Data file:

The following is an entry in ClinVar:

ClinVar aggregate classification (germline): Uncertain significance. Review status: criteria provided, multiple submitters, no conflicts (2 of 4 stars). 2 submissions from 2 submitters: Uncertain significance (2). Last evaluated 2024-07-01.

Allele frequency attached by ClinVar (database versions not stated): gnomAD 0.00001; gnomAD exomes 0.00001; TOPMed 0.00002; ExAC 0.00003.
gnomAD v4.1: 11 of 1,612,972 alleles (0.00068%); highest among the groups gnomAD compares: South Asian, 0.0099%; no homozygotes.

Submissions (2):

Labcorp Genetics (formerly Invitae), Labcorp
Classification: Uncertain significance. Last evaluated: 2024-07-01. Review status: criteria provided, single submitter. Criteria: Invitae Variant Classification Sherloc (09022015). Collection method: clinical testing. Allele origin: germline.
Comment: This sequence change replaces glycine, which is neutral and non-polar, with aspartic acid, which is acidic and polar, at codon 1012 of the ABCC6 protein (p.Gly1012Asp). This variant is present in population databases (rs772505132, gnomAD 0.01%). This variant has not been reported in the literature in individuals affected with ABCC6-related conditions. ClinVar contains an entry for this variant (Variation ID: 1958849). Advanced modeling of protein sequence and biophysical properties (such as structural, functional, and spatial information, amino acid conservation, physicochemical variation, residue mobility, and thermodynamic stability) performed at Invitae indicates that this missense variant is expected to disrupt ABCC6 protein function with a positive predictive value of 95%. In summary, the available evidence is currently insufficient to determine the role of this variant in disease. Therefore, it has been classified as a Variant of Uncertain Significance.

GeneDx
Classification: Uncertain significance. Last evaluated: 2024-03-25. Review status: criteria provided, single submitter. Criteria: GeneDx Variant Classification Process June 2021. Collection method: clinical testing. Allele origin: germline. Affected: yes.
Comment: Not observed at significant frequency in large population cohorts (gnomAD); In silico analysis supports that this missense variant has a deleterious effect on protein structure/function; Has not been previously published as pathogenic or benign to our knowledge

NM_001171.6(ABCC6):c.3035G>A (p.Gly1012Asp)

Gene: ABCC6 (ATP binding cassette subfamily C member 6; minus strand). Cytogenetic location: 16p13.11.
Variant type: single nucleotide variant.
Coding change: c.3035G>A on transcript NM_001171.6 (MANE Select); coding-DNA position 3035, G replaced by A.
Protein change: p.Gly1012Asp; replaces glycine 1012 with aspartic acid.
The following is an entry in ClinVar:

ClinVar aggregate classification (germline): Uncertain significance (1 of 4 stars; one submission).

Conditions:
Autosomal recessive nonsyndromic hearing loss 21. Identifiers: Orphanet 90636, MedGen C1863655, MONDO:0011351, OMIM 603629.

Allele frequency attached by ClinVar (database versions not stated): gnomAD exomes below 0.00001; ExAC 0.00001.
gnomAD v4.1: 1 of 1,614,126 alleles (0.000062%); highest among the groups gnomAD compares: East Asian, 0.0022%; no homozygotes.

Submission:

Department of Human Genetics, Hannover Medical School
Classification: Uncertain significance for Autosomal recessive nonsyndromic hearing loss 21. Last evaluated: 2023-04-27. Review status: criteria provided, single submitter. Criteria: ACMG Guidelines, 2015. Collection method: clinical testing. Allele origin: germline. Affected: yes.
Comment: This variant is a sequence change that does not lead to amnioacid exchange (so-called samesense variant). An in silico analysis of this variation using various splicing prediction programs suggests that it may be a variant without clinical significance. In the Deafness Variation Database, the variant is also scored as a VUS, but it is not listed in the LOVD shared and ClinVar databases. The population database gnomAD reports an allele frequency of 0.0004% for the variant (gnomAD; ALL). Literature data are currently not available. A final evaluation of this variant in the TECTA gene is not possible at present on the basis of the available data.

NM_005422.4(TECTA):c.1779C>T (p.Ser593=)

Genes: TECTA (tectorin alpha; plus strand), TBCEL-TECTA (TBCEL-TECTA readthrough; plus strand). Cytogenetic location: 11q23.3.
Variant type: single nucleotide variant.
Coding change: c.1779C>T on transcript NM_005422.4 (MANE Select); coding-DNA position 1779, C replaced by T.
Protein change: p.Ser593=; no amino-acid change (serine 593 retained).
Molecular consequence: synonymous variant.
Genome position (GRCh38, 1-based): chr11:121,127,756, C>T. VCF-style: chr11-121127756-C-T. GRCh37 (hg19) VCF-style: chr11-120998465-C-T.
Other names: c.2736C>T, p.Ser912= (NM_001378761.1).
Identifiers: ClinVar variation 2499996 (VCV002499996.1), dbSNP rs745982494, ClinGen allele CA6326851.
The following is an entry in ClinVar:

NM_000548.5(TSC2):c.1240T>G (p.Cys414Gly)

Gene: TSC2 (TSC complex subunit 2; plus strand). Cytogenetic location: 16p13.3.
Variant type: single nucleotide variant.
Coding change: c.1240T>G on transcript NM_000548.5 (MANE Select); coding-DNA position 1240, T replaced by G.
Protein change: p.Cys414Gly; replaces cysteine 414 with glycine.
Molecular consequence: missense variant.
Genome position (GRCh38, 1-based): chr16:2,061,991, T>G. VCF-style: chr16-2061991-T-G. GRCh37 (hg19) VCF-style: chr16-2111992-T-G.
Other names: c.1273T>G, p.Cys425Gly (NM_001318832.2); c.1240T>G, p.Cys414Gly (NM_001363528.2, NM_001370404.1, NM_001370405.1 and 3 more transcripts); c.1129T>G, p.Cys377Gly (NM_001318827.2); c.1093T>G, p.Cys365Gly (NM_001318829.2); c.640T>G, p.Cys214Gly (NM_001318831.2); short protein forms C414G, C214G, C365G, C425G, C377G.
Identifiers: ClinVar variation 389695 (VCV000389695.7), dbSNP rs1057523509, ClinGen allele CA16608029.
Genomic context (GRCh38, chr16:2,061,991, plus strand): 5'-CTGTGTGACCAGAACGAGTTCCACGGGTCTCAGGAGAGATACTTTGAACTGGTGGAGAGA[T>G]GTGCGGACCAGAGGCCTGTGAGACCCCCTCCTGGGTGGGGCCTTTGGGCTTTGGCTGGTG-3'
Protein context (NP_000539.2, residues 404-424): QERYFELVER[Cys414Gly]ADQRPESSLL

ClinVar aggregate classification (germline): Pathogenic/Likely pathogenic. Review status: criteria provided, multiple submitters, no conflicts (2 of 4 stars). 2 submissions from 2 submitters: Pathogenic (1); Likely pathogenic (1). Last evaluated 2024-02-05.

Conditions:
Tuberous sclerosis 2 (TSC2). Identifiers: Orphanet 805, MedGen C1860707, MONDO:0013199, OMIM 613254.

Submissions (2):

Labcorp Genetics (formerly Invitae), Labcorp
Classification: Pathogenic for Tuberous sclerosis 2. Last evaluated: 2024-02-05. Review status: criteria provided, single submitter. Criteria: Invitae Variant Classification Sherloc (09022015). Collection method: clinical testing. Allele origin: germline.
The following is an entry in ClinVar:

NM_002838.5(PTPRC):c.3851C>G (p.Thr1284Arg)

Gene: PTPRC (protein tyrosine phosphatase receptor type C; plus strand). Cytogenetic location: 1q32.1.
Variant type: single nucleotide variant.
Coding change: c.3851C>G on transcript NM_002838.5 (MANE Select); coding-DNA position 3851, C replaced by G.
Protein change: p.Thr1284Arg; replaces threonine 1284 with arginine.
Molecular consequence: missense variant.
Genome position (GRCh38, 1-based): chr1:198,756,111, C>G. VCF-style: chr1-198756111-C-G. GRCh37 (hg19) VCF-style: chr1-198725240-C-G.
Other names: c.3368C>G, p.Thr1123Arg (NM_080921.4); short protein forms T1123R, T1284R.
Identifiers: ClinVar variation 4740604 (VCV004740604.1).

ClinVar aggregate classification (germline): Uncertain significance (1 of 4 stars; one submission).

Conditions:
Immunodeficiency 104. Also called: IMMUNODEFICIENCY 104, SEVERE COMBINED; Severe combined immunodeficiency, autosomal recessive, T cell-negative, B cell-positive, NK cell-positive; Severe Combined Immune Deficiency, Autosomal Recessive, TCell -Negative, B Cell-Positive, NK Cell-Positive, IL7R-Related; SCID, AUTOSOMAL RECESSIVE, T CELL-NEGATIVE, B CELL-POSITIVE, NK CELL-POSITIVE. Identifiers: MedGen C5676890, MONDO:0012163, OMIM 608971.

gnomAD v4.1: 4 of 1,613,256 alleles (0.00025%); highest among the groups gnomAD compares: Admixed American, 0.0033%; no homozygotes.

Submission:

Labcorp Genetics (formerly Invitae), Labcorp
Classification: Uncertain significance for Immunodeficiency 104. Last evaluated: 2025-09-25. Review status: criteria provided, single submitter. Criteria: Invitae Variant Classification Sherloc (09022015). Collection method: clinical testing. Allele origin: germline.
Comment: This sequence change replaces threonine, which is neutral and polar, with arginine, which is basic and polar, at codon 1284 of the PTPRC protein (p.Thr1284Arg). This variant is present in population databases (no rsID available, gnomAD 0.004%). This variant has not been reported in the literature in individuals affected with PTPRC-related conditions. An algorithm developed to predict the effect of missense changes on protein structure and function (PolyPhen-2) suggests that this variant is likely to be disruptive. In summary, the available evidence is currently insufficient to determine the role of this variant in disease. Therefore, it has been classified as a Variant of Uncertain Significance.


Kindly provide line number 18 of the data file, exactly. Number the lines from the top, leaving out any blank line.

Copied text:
ClinVar aggregate classification (germline): Uncertain significance (1 of 4 stars; one submission).